Part-out & scrap of a Queen
Nothing is timeless
By Cees de Regt
With the production program launched in 1986, KLM decided to buy the MD-11the early 90’s. The MD-11 is a three-engine medium- to long-range wide-body jet airliner, manufactured by McDonnell Douglas. This was, as we know, the last ever built aircraft under the name of McDonnell Douglas. With this aircraft being bought by KLM, KLM became the only airline in the World, which had flown all commercial aircraft being produced by this aircraft manufacturer.
In December ’93, the first MD-11 was delivered to KLM. The aircraft with registration PH-KCA had the name of a famous World known lady. Like all KLM MD-11 aircraft are named after ladies. The aircraft is, in the KLM versions, powered by General Electric CF6-80C2 engines.
The Martinair version of the MD-11 is powered by Pratt and Whitney 4462-3 engines. Each of the engines produces approximately 62,500 pounds of thrust. The aircraft were built in three versions. The passenger aircraft (as operated by KLM), the freighter versions (as operated by -for example- Lufthansa), and the convertible version (as operated by Martinair). The aircraft have a range of almost 13,000 km and a cruise speed of 875 km/hr. The empty aircraft weight is approximately 120 tons. The maximum fuel weight on board is 120 tons. And with a maximum takeoff weight of approximately 290 tons, the aircraft could carry maximal 80 tons of cargo.
Today, when all expenses are being reviewed in the airline industry over and over, KLM has decided to phase-out this beautiful aircraft from their fleet. Of the maximum 10 aircraft in the fleet, presently only 5 are in operation. Five of the aircraft are being parked in Victorville, California where they are being torn-down into pieces. The average “time since new” and “cycles since new” of the phased out aircraft is 90,000 hrs and 15,000 cls.
The engines are being removed right after arrival in Victorville and they are being transported on an air-ride flat bed truck to the tear down facility of KLM in Miami, Florida. Here, at Bonus Tech Inc. the engines are professionally torn down into pieces. Each piece will have a new destination. The line replaceable units (starter / hydro mechanical units that control the fuel flow / IDG / hydraulic pumps and oil pumps) are being removed and shipped for inspection and repair. The engine cases and frames are being shipped to General Electric for repair and re-use. The same is applicable for the rotating “life limited” parts, which will find their way back into repaired engines after cleaning and inspection.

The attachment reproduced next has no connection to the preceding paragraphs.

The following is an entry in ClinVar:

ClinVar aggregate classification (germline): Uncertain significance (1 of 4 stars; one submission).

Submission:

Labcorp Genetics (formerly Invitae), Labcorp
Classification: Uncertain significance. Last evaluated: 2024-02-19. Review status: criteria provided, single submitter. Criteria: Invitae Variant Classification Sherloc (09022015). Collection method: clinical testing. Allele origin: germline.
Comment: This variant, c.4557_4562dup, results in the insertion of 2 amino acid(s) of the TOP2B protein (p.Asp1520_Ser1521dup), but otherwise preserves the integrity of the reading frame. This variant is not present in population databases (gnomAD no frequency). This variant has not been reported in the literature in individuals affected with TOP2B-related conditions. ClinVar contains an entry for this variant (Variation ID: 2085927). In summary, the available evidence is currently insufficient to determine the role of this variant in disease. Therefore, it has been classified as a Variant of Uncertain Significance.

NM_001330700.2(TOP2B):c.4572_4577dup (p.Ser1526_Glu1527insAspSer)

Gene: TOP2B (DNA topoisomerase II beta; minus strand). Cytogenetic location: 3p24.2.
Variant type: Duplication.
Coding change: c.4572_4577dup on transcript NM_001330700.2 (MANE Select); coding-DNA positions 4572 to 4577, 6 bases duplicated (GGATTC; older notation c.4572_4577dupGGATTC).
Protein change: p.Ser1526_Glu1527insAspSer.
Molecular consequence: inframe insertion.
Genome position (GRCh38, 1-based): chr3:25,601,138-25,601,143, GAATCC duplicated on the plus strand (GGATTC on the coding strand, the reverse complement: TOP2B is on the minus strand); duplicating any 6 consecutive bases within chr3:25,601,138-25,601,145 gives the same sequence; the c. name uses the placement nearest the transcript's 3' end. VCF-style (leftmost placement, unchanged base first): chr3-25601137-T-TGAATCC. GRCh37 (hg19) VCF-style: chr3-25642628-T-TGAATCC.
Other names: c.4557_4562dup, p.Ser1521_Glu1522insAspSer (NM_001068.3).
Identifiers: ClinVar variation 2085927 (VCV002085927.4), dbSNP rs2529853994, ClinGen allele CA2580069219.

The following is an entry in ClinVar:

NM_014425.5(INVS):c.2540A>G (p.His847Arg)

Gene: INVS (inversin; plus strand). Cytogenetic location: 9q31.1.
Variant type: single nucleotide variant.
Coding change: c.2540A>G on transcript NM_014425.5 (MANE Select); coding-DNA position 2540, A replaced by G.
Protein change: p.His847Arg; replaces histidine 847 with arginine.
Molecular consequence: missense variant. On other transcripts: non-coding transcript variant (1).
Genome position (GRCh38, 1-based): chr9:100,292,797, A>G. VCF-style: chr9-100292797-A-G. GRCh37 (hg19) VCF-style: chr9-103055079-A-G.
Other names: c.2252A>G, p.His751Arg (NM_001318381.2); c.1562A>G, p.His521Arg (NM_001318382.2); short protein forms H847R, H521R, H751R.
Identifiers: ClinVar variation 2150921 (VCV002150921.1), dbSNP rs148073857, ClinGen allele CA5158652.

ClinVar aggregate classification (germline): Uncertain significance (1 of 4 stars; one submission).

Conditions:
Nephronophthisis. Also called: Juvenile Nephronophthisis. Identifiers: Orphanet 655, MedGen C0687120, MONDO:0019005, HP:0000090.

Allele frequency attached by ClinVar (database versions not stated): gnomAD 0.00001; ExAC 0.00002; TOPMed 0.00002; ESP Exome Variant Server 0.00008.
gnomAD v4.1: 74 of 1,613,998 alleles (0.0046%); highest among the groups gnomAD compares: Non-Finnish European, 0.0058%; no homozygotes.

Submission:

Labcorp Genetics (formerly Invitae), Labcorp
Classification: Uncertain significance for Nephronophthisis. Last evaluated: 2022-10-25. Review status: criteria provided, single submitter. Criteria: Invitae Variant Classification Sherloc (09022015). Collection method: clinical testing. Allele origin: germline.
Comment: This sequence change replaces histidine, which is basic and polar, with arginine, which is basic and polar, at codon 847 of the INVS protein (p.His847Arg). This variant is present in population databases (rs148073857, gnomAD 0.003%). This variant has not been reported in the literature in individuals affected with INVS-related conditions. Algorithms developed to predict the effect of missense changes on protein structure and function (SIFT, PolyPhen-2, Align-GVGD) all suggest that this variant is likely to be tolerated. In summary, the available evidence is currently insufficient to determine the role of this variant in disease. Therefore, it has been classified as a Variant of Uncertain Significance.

The aircraft itself will be torn down in Victorville and the removed parts from the aircraft (flaps / slats / pylons / reversers / stabilizers / cockpit equipment / cabin equipment / flight guidance computers / system computers / etc.) are being cleaned, inspected, repaired and declared serviceable and will than appear on the parts available lists of the various brokers that have bought those parts.
Below you will find some pictures taken in Victorville, California of the already parked KLM MD-11 aircraft. The first two parked aircraft (PH-KCH and PH-KCI) don’t really look like aircraft anymore. The third aircraft (PH-KCF) is in the dessert, awaiting its turn to be torn down. The last two aircraft (PH-KCG and PH-KCK) are still untouched awaiting their destiny.
From the buyer of the aircraft, we understood that most of the really re-useable parts of the first two aircraft have been removed now. At total of approximately 8,000 parts per aircraft were removed. Of course there are “fast movers” (those are the brakes and cockpit computers) and “slow movers” (like pylon and floor panels), but until all parts that may have a market are removed, the aircraft will remain as seen in the pictures. As soon as all parts are removed, the last and irreversible step will be taken and that is the demolishing of the aircraft. Big cutters / scissors will than do their work, so nothing will remind of those “work horses” any longer.
KLM operated this aircraft mainly (not only though) to South America, the Caribbean, Canada and Africa. Hope that this does give you some (sad…) idea of the end of KLM’s MD-11 aircraft. An aircraft that maybe many of you not really saw much, but that has a special place in the hearts of many others.
For good orders sake, not all the pictures are taken on the same day. Some were taken when the aircraft departed Amsterdam and some somewhat later when the aircraft was already further in the disassembly process.
The PH-KCI en-route for its last flight from AMS to VCV.
Header photo by : Maarten sr.